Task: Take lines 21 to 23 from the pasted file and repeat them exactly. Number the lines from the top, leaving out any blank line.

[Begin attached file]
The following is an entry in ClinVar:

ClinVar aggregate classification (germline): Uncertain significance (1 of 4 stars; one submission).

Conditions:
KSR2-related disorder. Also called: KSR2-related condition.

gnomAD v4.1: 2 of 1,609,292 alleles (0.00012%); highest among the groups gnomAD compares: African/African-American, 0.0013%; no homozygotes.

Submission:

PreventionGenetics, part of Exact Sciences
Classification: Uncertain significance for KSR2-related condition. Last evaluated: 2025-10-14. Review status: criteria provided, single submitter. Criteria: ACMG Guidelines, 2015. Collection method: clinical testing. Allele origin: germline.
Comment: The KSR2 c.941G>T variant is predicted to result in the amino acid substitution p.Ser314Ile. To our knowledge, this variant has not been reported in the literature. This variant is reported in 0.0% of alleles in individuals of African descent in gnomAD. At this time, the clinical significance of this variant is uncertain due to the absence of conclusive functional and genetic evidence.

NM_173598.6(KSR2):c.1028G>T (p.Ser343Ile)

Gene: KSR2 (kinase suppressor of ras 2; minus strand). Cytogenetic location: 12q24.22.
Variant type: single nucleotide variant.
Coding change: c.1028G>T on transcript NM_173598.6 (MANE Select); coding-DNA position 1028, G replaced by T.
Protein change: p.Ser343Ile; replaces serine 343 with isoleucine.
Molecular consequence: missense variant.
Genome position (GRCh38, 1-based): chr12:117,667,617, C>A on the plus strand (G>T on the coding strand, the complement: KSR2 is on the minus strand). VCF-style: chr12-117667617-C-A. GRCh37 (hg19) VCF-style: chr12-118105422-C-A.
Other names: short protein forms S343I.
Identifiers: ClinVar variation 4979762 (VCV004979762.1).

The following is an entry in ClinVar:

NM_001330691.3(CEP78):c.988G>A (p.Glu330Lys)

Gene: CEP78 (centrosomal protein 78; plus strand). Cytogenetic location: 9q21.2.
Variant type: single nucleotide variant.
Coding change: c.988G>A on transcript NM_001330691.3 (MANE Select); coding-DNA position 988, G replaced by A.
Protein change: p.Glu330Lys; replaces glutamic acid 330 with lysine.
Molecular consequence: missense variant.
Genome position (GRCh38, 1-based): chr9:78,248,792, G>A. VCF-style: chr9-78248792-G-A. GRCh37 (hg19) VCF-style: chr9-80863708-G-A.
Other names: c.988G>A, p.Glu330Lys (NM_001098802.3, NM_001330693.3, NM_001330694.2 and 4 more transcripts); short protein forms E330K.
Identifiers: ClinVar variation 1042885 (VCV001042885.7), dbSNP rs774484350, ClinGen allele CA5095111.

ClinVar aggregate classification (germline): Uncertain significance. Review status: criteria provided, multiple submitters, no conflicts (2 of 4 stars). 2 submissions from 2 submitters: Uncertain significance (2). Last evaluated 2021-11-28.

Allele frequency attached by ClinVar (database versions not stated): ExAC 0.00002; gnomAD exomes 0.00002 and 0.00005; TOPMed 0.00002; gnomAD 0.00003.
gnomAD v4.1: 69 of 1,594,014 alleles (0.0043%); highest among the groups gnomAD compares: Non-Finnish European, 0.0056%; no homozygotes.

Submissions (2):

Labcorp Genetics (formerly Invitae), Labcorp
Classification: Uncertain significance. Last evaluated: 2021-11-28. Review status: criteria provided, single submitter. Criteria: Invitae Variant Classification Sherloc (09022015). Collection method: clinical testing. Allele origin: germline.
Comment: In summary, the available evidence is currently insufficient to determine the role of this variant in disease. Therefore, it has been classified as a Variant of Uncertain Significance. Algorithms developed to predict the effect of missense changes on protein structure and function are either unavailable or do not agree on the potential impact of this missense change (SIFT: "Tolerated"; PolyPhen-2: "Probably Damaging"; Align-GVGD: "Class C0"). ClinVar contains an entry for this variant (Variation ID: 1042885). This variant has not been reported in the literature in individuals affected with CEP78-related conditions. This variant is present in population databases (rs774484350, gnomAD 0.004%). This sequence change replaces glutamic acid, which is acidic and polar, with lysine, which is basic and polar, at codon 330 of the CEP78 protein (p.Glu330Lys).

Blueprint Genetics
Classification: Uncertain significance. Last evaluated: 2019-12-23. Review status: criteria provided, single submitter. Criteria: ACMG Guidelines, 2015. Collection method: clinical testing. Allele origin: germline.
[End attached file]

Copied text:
Gene: CEP78 (centrosomal protein 78; plus strand). Cytogenetic location: 9q21.2.
Variant type: single nucleotide variant.
Coding change: c.988G>A on transcript NM_001330691.3 (MANE Select); coding-DNA position 988, G replaced by A.